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The Fraunhofer Institute for Biomedical Engineering IBMT acts as a device and technology developer and provides solutions answering the needs of industrial and academic partners in the fields of life sciences, biotechnology and biomedical/medical engineering.
Ultrasound research is one is the key activities at IBMT with more than 40 employees in hardware development (electronics, transducers), software development (signal processing, imaging, simulations) and technology transfer (manufacturing technology, regulatory aspects).

Steffen Tretbar

Steffen Tretbar is the head of IBMT´s main Department ultrasound. With a background in ultrasound imaging, signal processing and applications and a strong expertise in regulatory aspects of medical devices, he had been leading R&D projects with industrial partners and national/international consortia for more than 15 years. He will ensure the overall scientific and administrative coordination of IBMT´s activities in AMPHORA.  

Marc Fournelle

Marc Fournelle is heading the Business Area of Biomedical Ultrasound at IBMT. He has a background in ultrasound signal processing, reconstruction techniques and optoacoustic imaging. He will coordinate the development of the ultrasound hardware (multichannel electronics and matrix array probe) in AMPHORA.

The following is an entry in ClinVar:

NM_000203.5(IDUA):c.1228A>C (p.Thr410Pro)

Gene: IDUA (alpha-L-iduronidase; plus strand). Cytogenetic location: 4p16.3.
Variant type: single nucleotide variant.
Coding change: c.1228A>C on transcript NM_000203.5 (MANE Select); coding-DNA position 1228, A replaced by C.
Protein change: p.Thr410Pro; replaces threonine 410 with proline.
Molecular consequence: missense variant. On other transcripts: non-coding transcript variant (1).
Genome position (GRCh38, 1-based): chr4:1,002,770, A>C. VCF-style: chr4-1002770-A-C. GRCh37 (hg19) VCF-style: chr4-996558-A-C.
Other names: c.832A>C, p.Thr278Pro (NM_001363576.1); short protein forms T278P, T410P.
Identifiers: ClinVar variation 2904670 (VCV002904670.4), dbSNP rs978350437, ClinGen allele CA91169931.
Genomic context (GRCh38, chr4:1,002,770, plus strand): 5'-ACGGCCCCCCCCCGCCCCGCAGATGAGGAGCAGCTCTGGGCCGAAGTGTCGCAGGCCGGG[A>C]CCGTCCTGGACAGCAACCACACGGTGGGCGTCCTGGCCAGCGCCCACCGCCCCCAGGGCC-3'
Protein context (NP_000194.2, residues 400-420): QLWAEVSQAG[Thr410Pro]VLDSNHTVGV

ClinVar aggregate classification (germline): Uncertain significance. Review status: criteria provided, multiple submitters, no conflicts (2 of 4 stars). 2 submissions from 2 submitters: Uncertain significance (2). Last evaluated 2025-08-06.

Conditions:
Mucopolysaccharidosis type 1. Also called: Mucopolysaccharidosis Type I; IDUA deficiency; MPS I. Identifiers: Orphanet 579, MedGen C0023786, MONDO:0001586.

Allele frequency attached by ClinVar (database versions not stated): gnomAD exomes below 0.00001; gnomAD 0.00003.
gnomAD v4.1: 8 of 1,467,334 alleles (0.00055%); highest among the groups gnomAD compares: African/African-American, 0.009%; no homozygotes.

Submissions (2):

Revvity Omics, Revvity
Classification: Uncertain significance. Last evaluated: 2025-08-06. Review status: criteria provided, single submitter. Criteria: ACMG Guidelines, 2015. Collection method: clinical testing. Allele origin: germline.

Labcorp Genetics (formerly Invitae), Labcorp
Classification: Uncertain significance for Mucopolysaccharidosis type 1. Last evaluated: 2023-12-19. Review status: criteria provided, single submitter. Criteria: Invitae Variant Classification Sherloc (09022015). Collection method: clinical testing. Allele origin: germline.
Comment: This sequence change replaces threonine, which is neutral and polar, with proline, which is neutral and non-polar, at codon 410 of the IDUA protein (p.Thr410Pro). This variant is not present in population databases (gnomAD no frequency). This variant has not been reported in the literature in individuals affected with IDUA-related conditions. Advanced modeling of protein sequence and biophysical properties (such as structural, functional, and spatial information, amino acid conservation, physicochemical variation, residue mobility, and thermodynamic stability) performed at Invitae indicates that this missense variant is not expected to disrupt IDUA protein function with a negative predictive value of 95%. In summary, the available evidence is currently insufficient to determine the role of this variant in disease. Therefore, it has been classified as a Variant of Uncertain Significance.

Ultrasound is the most widely used medical imaging modality. In addition, recent findings have promoted the usage of ultrasound for therapy (HIFU, thermal ablation of tumors with ultrasound) and therapy monitoring. In AMPHORA, the proof-of-concept of real-time high spatial resolution radiation dosimetry will be made for the first time. The combination of real-time 3D imaging based on matrix arrays and radiation sensitive acoustic contrast agents, whose backscatter signal is modulated by the absorbed dose, will allow the generation of in-vivo real-time quantitative radiation maps for a more precise and safe therapy.

AMPHORA aims to develop a non-invasive in-situ dosimetry system for radiation therapy with the potential of on-line dose assessment by casting ultrasound contrast agents (UCAs) into dose sensing theranostic devices.